If you are lucky enough to have at least one dog, you have surely noticed that your faithful friend is always ready to eat. If you have the feeling that your four-legged baby is always hungry, do not worry, you are not the exception, and you should not feel guilty because it is true, your dog always seems to be hungry.
Biologically, dogs respond to their survival instinct, a primitive urge that encourages them to eat as much as they can to be prepared for a possible lack of food in the future. Dominance over resources, food, in this case, is for canids not only a matter of biological need but also a matter of power, of survival of the fittest due to their behavior.
From a technical point of view, the nutritional requirements of each dog depend on factors including age, genetics, level of activity, and its health condition, among others.
Despite the efforts of masters, veterinarians, and food manufacturers to find the diet that best suits each stage of our pet’s life, overfeeding is a very frequent problem today.
Slight excess weight is a health problem that often goes unnoticed by most people who have pets. Generally, overweight is detected by veterinarians, who assure that approximately half of their canine patients are somewhat overweight, while a part of them show clear signs of obesity.
Promoted by our modern lifestyle that allows humans to decide entirely on the diet of their pets, being overweight is a typical problem of our time.
In recent decades, with most humans living in urban areas where space is increasingly tight, a dog’s physical exercise is certainly much less than that of its rural ancestors.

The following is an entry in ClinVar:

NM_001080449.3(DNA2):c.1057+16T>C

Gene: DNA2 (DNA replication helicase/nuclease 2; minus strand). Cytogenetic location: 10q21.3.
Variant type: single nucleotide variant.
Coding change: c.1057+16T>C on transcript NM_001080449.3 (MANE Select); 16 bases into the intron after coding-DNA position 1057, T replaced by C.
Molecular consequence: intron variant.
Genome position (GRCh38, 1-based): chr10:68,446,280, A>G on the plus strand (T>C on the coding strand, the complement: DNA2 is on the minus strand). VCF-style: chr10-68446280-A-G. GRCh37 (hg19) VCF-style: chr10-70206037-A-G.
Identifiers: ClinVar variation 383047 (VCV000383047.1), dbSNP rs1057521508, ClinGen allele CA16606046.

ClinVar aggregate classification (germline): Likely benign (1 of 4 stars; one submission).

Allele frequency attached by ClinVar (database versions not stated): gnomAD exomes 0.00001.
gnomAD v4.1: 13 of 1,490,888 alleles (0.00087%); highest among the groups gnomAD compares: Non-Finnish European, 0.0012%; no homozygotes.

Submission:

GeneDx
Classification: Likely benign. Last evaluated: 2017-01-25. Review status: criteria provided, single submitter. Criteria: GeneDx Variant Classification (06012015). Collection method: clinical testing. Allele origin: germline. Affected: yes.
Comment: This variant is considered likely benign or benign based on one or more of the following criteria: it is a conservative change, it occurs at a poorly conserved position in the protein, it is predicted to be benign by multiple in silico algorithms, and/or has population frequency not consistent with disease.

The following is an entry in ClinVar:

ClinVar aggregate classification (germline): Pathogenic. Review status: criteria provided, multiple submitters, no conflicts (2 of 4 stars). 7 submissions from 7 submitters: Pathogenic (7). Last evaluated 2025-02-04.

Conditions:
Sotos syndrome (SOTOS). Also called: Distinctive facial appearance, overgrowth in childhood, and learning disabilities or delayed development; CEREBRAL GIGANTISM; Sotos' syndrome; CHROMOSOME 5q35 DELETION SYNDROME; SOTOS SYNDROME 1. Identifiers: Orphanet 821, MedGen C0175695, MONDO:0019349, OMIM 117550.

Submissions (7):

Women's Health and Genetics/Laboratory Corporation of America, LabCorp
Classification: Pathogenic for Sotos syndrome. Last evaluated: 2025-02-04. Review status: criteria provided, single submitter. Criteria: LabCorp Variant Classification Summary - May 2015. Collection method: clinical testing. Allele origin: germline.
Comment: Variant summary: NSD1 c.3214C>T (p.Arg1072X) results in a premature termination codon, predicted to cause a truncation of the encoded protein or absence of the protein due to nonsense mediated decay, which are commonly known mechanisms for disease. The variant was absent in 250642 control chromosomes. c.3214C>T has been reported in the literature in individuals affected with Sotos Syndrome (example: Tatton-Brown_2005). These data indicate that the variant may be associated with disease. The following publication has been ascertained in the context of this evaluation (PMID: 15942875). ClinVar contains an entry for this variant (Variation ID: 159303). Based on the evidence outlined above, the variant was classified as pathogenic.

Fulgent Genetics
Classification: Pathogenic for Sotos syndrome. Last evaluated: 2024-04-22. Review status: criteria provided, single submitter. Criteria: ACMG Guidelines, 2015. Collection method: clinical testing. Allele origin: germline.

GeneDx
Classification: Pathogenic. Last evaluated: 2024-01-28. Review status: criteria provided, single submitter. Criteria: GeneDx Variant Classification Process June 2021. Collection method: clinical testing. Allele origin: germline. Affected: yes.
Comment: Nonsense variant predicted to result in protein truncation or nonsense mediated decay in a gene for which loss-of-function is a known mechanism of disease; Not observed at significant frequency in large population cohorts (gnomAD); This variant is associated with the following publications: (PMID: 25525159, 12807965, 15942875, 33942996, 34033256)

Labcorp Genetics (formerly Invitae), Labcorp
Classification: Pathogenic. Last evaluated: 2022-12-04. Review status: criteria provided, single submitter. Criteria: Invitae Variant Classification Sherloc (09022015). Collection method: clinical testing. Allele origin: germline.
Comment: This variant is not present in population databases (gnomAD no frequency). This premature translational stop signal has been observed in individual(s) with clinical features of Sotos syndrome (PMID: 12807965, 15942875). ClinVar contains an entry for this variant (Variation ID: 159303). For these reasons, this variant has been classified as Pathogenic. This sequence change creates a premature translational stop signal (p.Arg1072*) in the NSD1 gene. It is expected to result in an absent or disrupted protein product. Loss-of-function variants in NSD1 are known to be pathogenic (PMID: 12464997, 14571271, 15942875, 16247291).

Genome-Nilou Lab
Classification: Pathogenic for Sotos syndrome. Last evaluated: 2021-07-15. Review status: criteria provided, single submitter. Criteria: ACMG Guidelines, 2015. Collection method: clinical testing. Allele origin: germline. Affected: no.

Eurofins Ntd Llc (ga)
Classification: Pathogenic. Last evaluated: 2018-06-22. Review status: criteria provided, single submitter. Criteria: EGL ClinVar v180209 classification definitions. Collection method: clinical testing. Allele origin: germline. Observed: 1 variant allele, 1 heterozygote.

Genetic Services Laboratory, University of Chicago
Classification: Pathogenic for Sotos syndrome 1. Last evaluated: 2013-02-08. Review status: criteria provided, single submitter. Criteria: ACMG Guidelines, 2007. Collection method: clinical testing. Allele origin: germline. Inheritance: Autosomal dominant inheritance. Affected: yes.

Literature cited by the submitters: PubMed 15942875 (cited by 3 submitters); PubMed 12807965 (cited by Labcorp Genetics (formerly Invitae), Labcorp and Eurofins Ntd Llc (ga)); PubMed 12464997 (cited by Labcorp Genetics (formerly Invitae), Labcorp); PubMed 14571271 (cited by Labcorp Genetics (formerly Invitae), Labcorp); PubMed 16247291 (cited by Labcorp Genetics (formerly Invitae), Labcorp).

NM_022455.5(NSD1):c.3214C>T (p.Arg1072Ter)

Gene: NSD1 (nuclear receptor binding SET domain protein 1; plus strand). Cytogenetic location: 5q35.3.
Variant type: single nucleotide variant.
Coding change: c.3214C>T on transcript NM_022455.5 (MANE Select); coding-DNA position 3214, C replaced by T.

In the same way, as in humans, a dog will gain weight when the energy intake exceeds the daily calorie expenditure, favoring the formation of adipose tissue. The deposit of fats in certain parts of the body contributes to an increase in body mass and, consequently, to an increase in weight.
Obese dogs are more likely to suffer not only from orthopedic complications and injuries as a result of increased pressure on the joints and ligaments but also from bone, cardiovascular, hypertension, diabetes, and other endocrine disorders. Excess weight can also affect medical treatments and therapeutic procedures.
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Each dog has a different metabolism and therefore, a specific nutritional demand, which can be affected by hormonal factors. Neutered and older animals are more likely to develop a weight that exceeds their healthy weight. In general, any dog with an inadequately balanced diet, excessive intake of foods rich in fat and sugar, and insufficient exercise will develop overweight. Some breeds have a genetic predisposition for obesity.
10 Tips to prevent overweight in your pet
▪ Establish a fixed schedule for food and ration the amount of food offered.
▪ For those who are not at home during the day, an automatic feeder or interactive dispensers are a good option.
▪ Do not leave food within reach of the dog between hours or available throughout the day. Watch out! This premise does not count for water, which must always be fresh and available.
▪ Avoid sweets and snacks with high caloric content, anything that contains fat or sugar.
▪ Offer fresh vegetables as snacks between meals, such as diced carrots, lettuce, banana, or apple without seeds.
▪ Ensure an adequate level of physical activity according to the requirements of your race or personality.
▪ Consult about nutrition each time you visit the vet, so you can make adjustments to the diet if necessary.
▪ Performing regular weight checks on older dogs are already more prone to obesity and related diseases, such as diabetes.
▪ Do not feed your dog with human food, as it contains salt in amounts that can affect your pet’s kidney and liver function.
▪ Remember that affection and good times help keep both your dog and its owner healthy.